The Etiquette of Enthusiasm

Have you ever had an idea so strong you felt like you could not wait to share it?

It seems most of us will agree, publicly at least, that we don’t like a “Donnie Downer” (surely you can appreciate the reason we don’t say “Debbie Downer”…), and yet very rarely do we think our enthusiasm may be “too much” or unwelcomed, or even “in bad form” from an etiquette perspective.

And yet, what we may perceive, and believe, to be passion but positive energy can be unwelcomed, or even unsettling, to some. 

While we are certainly empowered with interest and encouraged to be committed and supportive, is there an etiquette to conveying these emotion-packed ideas so they can be seen as leadership? 

When you have an idea that sparks your pursuit of having it heard, think of the following suggestions for effectively communicating your belief/idea:

• Watch your facial expressions and body language. At times when we want to share, we are often impatient and overly expressive. Instead, be direct in your purpose with smiles and awareness of what is happening. There is no point in phoniness or “acting.” Strength and kindness come from truly engaging with others positively.

• Be open, truly open. Listen to, and respect, others for their ideas and insights. You can learn from their perspective and the stories they share to demonstrate, or support, their views. By having an openness to situational emotions and people’s personal takes you will have a higher likeliness of others reciprocating.

• Know that you are a person and your audience are also people. We all tend to take things personally. Resist saying to anyone involved “You don’t understand,” “With all due respect” and/or “Since you don’t care, let me jump in.” In place of those thoughts, think about a position of gratitude. Say things like “Thanks for sharing” or “You may be right,” prior to your thoughts being vocalized.

• Keep your enthusiasm to enthusiasm, and do not let it rise to insistence. How you can do that is through writing, recording and drawing out ideas to demonstrate how your thought, or idea, would play out positively.

Sure, it can be challenging to keep good ideas percolating and that is not the point of the etiquette of enthusiasm. The purpose here is to think through a situation fully with emotional intelligence of self-awareness. 

If these tips for good, enthusiastic, etiquette sound similar to some of the guidelines for disagreements and/or difficult situations, they are. That’s because unbridled enthusiasm can feel like an attack on those who initially don’t know where you are going or disagree with your opinion, which can make people get defensive. Using the etiquette of enthusiasm allows you to direct that enthusiasm toward the outcome, and the impact you would like to evoke. So, share, share enthusiastically and share to get connected and get across your idea that you could not wait to share … yet did, with a process.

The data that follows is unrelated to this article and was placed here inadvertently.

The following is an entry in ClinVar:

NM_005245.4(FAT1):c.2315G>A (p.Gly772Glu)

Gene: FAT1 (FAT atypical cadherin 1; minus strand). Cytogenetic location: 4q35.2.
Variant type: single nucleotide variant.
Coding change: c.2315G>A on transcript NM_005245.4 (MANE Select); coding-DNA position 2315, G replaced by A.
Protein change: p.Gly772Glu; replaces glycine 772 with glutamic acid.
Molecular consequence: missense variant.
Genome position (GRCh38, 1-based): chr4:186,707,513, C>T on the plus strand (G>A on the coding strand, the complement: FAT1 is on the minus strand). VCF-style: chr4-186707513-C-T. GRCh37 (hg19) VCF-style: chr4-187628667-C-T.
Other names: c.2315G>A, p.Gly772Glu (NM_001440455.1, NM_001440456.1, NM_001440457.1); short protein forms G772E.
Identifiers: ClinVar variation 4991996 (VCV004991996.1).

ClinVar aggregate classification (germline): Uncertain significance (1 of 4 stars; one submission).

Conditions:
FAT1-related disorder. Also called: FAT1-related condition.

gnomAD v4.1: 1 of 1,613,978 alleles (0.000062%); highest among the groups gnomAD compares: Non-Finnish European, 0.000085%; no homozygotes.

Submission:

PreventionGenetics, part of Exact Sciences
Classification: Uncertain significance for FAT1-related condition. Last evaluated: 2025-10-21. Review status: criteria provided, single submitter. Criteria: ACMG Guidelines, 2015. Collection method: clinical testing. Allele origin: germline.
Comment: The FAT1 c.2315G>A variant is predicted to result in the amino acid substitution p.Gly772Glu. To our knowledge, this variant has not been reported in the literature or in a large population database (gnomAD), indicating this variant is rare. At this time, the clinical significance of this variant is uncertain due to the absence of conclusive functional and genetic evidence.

Debbie Lundberg is the founder and chief executive officer of the Florida-based firm Presenting Powerfully, where she delivers keynote speeches, facilitation, teaming and coaching. A 12-time published author, virtual presenter, life coach, leadership coach and image consultant, Lundberg co-hosts the Business Of Life Master Class Podcast. Her book, Remote Work Rockstar, is a guide for working and leading virtually. 

You May Also Like

The Business Case for DEI

Diversity, equity and inclusion, or DEI, is not only a good thing to do, but also a highly valuable business strategy. While the subject can be sensitive, we should understand

The Etiquette of Trust, or the ‘ABCs’ 

Trust is much desired and, perhaps, missed, the safety and desire to work somewhere in a trusting environment ranks high on most people’s lists when it comes personal, and professional,

Great questions … (and when to ask them)

In working with thousands of sales professionals in hundreds of organizations through the years, our message to each of them has been simple, “You’re a consultant, so behave like one.”

Is a DBA the new MBA? 

In the early 1900s, businesses were growing larger, and more complex, with more employees working in more varied divisions across more geographical boundaries. From this growth, demand for people who

Other Posts

Where did the time go?

New Year’s Day … Martin Luther King Jr. Day … Valentine’s Day … Super Bowl … President’s Day … St. Patrick’s Day … Passover … Easter … Kentucky Derby …

What Twitter 2.0’s algorithm release means for your visibility

On March 31, Twitter open-sourced its algorithm. Elon Musk, chief executive officer of Twitter, delivered on his promise of transparency by being the first major social media platform to publish

The etiquette of emotions in the workplace

Humans are a series of emotions, and habits. Our emotions can drive our commitment to well-serving habits and our habits can either quell, or enhance our emotional states in reaction,

How well do you know your buyer’s journey?

For sellers of professional goods, and services, in today’s competitive business environment, it’s important to understand your buyer’s journey before they make a purchasing decision.   We find that there are